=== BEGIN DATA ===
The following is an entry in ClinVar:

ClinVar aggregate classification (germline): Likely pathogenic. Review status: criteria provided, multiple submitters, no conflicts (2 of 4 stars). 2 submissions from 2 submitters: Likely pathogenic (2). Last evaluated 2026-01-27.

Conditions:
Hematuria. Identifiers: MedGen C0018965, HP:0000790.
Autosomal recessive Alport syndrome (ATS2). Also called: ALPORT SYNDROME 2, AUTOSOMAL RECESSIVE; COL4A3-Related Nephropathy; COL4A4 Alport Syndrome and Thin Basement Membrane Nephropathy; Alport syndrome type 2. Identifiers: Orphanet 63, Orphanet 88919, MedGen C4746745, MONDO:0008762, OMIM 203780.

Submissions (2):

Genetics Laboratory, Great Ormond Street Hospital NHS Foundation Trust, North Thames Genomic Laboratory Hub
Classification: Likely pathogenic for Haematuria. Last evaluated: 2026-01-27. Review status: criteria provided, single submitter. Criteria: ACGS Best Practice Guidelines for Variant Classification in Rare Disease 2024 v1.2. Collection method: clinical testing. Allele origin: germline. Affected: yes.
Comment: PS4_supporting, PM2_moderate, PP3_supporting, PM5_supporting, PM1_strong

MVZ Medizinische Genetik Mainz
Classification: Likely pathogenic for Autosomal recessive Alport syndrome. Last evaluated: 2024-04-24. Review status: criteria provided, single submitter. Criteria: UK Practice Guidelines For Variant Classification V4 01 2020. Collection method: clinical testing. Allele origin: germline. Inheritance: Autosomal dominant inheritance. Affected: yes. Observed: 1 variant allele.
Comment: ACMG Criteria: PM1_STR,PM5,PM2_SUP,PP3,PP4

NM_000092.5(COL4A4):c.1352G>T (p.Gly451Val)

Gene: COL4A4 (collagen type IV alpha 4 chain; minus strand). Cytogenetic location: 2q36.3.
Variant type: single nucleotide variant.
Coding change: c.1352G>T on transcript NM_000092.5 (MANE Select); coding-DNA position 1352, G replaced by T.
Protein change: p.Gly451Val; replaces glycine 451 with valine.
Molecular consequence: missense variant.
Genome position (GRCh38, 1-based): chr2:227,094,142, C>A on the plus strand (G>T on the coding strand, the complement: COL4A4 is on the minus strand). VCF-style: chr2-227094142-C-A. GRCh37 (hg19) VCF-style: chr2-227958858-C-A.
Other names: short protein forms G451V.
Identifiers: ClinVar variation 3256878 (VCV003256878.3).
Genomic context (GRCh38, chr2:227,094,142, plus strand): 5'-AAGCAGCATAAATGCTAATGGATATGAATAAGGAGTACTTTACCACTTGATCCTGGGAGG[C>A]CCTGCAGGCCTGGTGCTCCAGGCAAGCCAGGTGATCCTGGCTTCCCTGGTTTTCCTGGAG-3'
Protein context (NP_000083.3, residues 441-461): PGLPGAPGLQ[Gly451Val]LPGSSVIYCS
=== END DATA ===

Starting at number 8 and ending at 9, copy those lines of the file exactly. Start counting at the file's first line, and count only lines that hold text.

Classification: Likely pathogenic for Haematuria. Last evaluated: 2026-01-27. Review status: criteria provided, single submitter. Criteria: ACGS Best Practice Guidelines for Variant Classification in Rare Disease 2024 v1.2. Collection method: clinical testing. Allele origin: germline. Affected: yes.
Comment: PS4_supporting, PM2_moderate, PP3_supporting, PM5_supporting, PM1_strong